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Exhibit comes to life at Guelph-Humber

How do people with Down Syndrome navigate finding love?

This was the recent discussion at an event where Guelph-Humber students and staff could visit the photography exhibit “Love Means…” and meet some of the people showcased in the series. The event was done in celebration of Canadian Down Syndrome Week happening this week, October 23 to October 29, 2022.

”Love Means…” features nine stories depicting the different forms of love that people with Down syndrome experience. It is an awareness initiative launched by the Canadian Down Syndrome Society (CDSS) in partnership with Canadian photographer Hilary Gauld and videographer Scott Drucker, aimed at dispelling misconceptions and the lack of understanding about the lives of people with Down Syndrome.

Organized by Guelph-Humber 4th year Psychology student Lauren Abela, and Humber College CICE alumna, Jessica Rotolo, and supported by the University of Guelph-Humber’s Student Life Department.

Those featured in both photographs and the video made an impact on audience members as they described their experiences finding love and what love means to them. Love stories shared include platonic, romantic, same-sex and singles.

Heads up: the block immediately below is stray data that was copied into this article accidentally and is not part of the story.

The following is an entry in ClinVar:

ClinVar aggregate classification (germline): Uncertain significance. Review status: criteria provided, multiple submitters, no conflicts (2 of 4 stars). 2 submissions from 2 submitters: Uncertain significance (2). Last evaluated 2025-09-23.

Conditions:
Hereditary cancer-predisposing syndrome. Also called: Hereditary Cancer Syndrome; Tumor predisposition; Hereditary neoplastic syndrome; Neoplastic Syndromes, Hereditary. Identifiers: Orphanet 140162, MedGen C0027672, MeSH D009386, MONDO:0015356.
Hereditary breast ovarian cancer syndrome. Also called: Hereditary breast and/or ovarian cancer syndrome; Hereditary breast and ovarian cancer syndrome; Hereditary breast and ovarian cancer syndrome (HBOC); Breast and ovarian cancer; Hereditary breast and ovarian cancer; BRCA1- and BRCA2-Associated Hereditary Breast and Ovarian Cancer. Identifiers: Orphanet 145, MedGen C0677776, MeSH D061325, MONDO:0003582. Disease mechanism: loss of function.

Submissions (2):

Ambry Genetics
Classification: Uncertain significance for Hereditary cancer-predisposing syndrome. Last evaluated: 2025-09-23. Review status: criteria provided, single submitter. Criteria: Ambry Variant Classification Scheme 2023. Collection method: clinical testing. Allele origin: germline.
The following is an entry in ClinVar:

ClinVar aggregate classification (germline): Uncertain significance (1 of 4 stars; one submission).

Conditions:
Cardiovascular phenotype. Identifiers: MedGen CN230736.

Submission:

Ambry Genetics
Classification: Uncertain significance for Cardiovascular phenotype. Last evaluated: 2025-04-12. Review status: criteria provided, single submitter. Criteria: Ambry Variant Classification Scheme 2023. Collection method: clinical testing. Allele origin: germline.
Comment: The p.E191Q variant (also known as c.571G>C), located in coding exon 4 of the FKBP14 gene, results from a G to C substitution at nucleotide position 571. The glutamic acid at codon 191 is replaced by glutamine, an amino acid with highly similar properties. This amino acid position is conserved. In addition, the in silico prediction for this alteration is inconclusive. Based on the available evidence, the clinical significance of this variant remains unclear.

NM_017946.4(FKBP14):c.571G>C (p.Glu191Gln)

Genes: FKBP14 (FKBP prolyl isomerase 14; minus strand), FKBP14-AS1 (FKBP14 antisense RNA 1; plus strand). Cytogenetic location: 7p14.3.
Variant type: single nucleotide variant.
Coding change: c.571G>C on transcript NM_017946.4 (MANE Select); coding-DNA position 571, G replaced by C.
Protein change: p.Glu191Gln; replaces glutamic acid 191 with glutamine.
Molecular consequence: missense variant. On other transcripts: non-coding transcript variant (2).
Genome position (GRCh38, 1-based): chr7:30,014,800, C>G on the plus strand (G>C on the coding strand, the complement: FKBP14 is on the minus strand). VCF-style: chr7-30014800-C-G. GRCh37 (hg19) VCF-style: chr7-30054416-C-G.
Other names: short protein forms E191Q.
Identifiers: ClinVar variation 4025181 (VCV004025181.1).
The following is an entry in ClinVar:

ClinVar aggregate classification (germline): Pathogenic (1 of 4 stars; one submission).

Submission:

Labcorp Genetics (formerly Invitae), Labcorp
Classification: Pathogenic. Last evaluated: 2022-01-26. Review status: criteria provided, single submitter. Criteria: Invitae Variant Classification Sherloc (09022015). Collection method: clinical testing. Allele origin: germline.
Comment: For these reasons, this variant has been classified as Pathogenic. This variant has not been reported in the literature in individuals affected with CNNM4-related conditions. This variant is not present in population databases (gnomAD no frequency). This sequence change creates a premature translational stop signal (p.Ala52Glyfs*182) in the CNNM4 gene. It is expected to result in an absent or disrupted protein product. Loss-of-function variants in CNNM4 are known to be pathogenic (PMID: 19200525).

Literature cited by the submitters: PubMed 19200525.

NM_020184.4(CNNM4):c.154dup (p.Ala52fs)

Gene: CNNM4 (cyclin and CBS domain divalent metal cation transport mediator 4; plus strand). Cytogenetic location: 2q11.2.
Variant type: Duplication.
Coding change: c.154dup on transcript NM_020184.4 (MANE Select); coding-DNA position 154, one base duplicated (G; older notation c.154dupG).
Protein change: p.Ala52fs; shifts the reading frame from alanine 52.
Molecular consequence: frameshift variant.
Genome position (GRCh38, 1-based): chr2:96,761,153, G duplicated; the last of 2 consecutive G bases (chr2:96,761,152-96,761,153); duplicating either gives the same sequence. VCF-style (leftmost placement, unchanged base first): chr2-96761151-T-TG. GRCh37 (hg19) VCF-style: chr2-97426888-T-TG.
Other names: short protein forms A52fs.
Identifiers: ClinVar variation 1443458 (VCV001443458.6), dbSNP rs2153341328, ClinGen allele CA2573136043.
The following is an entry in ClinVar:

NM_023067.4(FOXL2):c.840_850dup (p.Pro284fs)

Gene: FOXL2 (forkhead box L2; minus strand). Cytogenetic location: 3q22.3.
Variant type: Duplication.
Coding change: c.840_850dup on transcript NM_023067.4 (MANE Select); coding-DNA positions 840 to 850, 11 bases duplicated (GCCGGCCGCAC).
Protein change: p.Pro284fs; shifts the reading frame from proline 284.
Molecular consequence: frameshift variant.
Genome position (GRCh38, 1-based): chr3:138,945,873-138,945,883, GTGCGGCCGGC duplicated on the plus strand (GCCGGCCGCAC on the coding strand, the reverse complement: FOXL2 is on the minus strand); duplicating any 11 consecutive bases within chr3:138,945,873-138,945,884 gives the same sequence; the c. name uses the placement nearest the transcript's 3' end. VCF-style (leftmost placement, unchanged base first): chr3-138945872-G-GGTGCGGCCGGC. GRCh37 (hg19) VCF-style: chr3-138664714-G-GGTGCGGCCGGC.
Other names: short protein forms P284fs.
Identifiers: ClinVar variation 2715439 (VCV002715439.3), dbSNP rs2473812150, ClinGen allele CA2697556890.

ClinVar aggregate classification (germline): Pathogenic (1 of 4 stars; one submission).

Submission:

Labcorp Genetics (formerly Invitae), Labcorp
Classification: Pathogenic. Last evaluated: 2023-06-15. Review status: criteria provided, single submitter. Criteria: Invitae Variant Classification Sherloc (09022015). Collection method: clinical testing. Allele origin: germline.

“Love Means…” was made possible through a $7,000 grant from the University of Guelph’s Office of Diversity and Human Rights as part of their Equity, Diversity, and Inclusion (EDI) Enhancement Fund project, which Lauren and Jessica applied for and received over the summer.

The objective of the event was very clear for Rotolo who is featured in the exhibit with her best friend, Matt.

“I did this for people with Down Syndrome. I want families who have young children with Down Syndrome who are born with Down Syndrome to know that their children will find love when they get older,” Rotolo said. “I hope the public can see we have the same wants and needs as you do and we love the same way you do.”

Krystal and Tammy who met through mutual friends at an event, shared their story and told audience members some of the things they like to do together.

“We love to cook together we love to go on walks and we both love dancing,” Krystal said.

Photographer Hilary Gauld explained that much of the focus of her work over the past few years has been photographing adults and children with Down Syndrome. She has seen first-hand how photos can change perceptions and attitudes in communities.

“My hope for these visuals is to inspire, educate and create space for greater visibility of the experiences adults with Down Syndrome navigate, including love,” Gauld said.

To see the photos, visit